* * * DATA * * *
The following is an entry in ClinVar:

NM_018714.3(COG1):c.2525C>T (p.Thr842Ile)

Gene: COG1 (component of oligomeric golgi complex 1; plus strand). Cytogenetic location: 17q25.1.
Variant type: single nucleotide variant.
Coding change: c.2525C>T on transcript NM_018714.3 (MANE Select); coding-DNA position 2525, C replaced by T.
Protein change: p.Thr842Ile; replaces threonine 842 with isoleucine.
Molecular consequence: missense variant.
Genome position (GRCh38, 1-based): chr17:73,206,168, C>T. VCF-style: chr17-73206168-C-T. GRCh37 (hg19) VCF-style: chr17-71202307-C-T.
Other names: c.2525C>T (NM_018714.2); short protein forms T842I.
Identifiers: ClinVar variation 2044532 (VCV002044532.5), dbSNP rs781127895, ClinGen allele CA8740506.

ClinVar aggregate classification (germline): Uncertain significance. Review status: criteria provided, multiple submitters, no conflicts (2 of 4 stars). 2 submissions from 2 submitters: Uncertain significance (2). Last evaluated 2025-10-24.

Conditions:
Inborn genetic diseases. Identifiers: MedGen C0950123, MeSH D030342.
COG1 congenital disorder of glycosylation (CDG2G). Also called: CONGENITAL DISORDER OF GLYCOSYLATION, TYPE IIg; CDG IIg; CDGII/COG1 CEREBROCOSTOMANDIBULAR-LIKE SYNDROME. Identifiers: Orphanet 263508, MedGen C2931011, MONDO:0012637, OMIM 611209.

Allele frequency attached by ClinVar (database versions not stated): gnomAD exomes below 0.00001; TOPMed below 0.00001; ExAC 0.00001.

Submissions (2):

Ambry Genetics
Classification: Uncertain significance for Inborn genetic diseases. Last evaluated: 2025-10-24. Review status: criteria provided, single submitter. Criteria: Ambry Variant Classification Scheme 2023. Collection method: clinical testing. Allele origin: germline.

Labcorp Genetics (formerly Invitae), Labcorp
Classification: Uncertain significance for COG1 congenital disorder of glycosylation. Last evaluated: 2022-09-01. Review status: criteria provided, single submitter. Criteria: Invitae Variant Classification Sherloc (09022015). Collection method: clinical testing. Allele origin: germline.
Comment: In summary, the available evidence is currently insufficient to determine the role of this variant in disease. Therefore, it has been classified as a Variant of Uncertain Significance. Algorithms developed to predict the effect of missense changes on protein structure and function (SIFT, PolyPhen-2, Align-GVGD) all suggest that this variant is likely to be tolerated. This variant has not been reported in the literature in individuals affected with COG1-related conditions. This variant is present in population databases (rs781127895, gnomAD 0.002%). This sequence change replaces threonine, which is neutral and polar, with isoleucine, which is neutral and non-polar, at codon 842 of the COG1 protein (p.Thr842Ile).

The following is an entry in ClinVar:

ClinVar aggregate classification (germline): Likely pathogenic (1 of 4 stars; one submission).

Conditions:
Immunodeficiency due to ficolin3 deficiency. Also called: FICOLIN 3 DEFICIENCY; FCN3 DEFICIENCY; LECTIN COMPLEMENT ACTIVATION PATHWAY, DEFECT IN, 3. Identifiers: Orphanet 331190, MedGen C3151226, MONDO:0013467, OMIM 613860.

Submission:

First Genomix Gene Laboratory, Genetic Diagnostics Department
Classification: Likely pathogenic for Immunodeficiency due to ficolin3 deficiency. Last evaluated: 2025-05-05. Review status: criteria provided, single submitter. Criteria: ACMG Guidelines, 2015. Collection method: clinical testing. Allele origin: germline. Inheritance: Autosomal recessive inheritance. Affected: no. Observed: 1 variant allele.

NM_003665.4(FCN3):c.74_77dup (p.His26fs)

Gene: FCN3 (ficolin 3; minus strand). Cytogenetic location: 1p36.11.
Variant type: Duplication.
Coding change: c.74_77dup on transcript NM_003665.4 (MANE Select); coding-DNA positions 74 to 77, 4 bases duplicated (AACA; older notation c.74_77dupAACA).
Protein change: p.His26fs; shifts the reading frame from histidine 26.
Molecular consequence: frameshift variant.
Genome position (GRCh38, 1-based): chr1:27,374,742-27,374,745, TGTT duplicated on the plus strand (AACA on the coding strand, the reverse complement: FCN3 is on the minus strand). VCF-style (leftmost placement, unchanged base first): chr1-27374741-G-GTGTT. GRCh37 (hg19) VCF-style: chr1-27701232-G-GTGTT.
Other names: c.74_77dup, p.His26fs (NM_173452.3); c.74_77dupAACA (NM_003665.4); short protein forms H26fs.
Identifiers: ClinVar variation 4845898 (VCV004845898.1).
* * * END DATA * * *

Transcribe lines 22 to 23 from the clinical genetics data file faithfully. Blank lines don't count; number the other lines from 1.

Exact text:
The following is an entry in ClinVar:

ClinVar aggregate classification (germline): Likely pathogenic (1 of 4 stars; one submission).